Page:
The debating over when and where the debate between candidates running for governor in Nevada will continue despite the election being just over one month away.
The campaign for the Democratic nominee, Clark County Commission Chairman Steve Sisolak, on Wednesday confirmed that it has rejected a debate proposal that would have included the Review-Journal, KSNV Channel 3 and Telemundo and would have been simulcast in Reno. It was scheduled for Oct. 15.
“While we appreciate the invitation from the Sinclair station (Channel 3) and the Las Vegas Review-Journal, the continued skewed coverage of our campaign from the Review-Journal’s editorial page quickly proved that we would not be walking into a fair debate,” Sisolak campaign spokesman Grigsby Crawford said.
In August, Republican Attorney General Adam Laxalt agreed to the debate. His campaign said that Sisolak “refused to come to the tableuntil today when he informed the outlets of his decision to refuse the debate.”
“Apparently, he is afraid to discuss his record of pay-to-play politics and his proposal to raise property taxes,” Laxalt campaign manager Kristin Davison said in a statement.
But there may be a chance of at least one debate happening in the closely contested race.
Sisolak’s campaign announced Wednesday evening that he had accepted a separate debate proposal, which would be hosted by KLAS Channel 8 and Univision and simulcast on KTVN in Reno. The date for that debate has not been set.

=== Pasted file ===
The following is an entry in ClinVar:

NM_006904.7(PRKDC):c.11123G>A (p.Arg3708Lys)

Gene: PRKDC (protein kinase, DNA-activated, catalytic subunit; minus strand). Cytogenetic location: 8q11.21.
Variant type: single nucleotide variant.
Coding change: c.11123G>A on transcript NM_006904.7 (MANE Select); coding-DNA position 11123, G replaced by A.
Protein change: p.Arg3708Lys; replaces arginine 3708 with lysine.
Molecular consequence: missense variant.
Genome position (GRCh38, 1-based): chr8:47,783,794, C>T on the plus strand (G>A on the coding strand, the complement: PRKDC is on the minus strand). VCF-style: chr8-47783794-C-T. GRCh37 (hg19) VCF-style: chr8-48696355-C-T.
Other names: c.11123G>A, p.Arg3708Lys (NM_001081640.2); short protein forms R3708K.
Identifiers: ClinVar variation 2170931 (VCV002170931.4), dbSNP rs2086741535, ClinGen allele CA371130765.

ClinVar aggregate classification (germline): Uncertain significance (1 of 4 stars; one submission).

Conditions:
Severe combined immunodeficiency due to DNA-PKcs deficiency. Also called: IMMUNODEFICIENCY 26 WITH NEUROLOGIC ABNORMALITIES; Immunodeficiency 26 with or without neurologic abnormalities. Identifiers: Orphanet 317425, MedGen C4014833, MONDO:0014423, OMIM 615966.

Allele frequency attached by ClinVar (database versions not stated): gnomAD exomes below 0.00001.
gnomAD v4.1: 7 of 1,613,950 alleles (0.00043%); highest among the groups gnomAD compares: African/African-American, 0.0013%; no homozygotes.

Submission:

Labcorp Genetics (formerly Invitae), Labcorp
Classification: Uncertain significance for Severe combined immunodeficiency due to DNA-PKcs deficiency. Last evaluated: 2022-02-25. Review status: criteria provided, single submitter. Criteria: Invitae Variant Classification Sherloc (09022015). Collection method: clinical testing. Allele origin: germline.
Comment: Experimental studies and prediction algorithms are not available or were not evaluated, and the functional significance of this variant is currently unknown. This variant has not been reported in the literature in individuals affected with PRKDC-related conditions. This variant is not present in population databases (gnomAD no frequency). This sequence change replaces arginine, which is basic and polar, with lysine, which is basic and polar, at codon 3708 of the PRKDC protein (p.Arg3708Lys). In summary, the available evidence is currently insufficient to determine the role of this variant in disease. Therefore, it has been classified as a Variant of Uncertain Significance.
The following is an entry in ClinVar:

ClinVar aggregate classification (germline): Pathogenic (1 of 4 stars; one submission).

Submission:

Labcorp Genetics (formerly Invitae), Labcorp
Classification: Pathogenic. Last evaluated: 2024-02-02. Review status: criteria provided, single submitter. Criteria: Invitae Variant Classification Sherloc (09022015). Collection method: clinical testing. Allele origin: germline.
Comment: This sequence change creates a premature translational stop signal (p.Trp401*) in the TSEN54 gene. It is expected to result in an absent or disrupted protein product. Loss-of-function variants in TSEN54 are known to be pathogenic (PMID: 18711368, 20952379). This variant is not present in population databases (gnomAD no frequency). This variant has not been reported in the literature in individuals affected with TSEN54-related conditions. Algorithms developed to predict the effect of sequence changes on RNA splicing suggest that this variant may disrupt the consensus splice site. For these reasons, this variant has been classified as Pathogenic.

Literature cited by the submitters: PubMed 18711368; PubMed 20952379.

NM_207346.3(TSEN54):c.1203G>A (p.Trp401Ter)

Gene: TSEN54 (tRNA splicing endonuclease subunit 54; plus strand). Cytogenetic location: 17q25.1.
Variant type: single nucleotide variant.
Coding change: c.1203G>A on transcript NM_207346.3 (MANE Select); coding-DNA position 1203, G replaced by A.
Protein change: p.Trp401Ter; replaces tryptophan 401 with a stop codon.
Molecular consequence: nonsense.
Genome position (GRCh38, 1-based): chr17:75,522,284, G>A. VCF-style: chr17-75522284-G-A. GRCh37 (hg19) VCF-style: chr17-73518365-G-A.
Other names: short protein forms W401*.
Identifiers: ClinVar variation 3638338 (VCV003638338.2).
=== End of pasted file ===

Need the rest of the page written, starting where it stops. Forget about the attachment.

“The differences between Steve Sisolak and Adam Laxalt are clear, and we look forward to Nevada’s voters getting the chance to hear those differences directly from the candidates themselves,” Sisolak campaign manager Chris Sloan said in a statement. “We look forward to a substantive conversation of the issues that matter most to Nevadans.”
Laxalt campaign spokesman Parker Briden shot back at the news of Sisolak accepting the KLAS debate, saying they had been waiting on word of the LVRJ/KSNV debate before moving forward with talks with other outlets.
“We told every other invite that we could not move forward with another debate until the Sisolak campaign acted professionally and came forward to discuss the one we accepted months ago,” Briden said. “They refused to even discuss it and rejected the debate at the last second today.”
And Davison, Laxalt’s campaign manager, seemed to cast doubt on the potential for a debate happening between the two candidates between now and Election Day.
“There are 34 days to go, and we’re going to focus on talking straight to the voters without playing Steve Sisolak’s games,” Davison said.